Roof solar power system at the administrative building of Phu My Thermal Power Company (Source: VNA)
The Vietnam Chamber of Commerce and Industry (VCCI) coordinated with the Green Innovation Development Center (GreenID) in an online seminar on the topic of solar-power roofs at industrial parks on August 30 to find solutions for removing inadequacies in installation deployment.
Mai Van Trung, deputy general director in charge of project development at Nami Solar Company, said many businesses in the industrial park had to use clean energy to take advantage of their exports as well as finding potential importers, who require clean energy.
However, some localities had an inconsistent understanding and had not yet allowed the installation of rooftop solar power without an assessment of the whole area's environmental impact report, said Trung.
The barriers made it difficult for exporters and hindered businesses from receiving the benefits that rooftop solar power can bring, Trung added.
Pham Trong Quy Chau, standing deputy head of the Renewable Energy Department, and a member of the Association of Industrial Park Enterprises in Ho Chi Minh City (HBA) said that in June 2020, HBA officially launched a development programme of solar roofs in export processing zones, industrial parks, and high-tech parks in the city.
Chau said by the end of 2020, a total of 118 projects had been invested and installed with a total capacity of over 76 MWp; in which there are large projects over 8 MWp installed on the roof of the same factory, and that some businesses had even boldly invested up to nearly 15 MWp on the roof of the warehouse system in four different industrial parks over the whole city.
Chau said the installation of solar power in the industrial park would help reduce the cost of electricity in proportion to the generated electricity supplied to the industrial park.
A representative of VNG Joint Stock Company said by the end of September 2019, the enterprise had completed the installation of a solar power system installed on the roof of a building with a design capacity of hundreds of kWp and put it into use in October 2019.
The representative said in the first year of operation, the output was 859,039 kWh, meeting about 20 percent of the electricity demand for the building, helping to reduce costs equivalent to about 1.5 billion VND.
However, like Trung from Nami Solar Company, VNG's representative was concerned about difficulties and obstacles because policies and procedures had not kept pace with the explosive growth of the rooftop solar power market.
Chau told the seminar: “Policies on energy are making investors quite worried. Up to now, nine months since the FIT2 supporting electricity tariff policy has expired, most rooftop solar power systems have operated stably, but difficulties and obstacles still exist and need to be further recommended, considered and resolved by the relevant ministries.”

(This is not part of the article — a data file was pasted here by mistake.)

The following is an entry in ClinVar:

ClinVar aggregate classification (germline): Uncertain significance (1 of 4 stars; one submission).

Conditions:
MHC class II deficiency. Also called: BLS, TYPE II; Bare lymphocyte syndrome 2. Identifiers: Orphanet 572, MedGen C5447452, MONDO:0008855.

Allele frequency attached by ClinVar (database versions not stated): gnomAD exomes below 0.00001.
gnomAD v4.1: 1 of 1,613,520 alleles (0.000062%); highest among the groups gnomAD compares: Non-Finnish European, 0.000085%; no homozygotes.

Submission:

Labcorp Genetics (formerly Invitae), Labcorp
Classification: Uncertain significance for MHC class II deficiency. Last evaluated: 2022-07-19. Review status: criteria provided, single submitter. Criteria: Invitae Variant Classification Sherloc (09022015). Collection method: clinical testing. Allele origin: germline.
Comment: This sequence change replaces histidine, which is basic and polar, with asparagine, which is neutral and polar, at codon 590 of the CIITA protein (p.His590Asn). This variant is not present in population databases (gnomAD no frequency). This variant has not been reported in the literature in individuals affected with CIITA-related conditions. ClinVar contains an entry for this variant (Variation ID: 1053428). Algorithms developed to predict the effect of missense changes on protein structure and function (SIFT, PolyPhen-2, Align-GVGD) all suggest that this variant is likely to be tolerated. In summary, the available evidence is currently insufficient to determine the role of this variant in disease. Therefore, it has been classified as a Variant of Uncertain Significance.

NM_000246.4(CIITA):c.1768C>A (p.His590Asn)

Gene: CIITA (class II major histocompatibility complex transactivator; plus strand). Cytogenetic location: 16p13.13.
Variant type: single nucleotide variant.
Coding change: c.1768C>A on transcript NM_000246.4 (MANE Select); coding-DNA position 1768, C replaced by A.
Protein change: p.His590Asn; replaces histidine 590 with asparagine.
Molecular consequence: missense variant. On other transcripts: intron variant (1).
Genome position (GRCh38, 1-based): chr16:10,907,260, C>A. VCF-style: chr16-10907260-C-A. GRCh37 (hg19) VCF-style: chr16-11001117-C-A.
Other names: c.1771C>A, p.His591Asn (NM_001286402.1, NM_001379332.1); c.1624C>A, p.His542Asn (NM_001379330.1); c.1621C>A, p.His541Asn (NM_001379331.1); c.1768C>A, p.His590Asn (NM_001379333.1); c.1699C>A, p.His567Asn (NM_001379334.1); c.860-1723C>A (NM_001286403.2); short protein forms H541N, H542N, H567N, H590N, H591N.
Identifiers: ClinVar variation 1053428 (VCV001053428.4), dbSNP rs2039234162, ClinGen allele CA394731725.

Chau also said that as the Government had not yet issued the decision of FIT 3 stipulating the new purchase price of electricity from the rooftop solar power system, which was a difficulty for businesses.
In addition, the Ministry of Industry and Trade (MoIT) and Vietnam Electricity (EVN) had not yet issued further instructions on the procedures for applying for and approving the connection, electricity purchase and sale contracts, and payment for electricity purchased from solar power systems.
Therefore, HBA’s representative asked EVN to have a reasonable and optimal solution for the purchase of electricity from the rooftop solar power system.
Nguyen Quoc Dung, head of the business department at EVN, told the seminar that as the Government did not have a policy to buy electricity with rooftop solar power projects used for industrial parks, the corporation did not know how to pay.
Dung said EVN saw the demand of connecting the national grid to industrial parks’ systems. However, he mentioned that with the current low capacity, such transmission would endanger the security of the power grid.
Dung said the corporation was still waiting for instructions for the work, adding that EVN was always open and transparent with investors and was ready to support investors.
Demand for energy and the pressure on the energy security in Vietnam are high, and the development of clean renewable energy is important in solving the current energy mix and improving competition for businesses.
Pham Nguyen Hung, deputy director of the MoIT Department of Electricity and Renewable Energy, told the seminar the ministry was developing a draft framework to develop renewable energy electricity, including ground solar power, rooftop solar power and floating solar power.
Hung said the draft would be built with no capacity limit for most clean energy sources. However rooftop solar power would have a self-consumption rate as it did not need to invest in more power grids for transmission to avoid power loss according to the distributed characteristics of the system.
Hung said the draft would also build flexible electricity prices based on the annual electricity generation price bracket set by the MoIT./.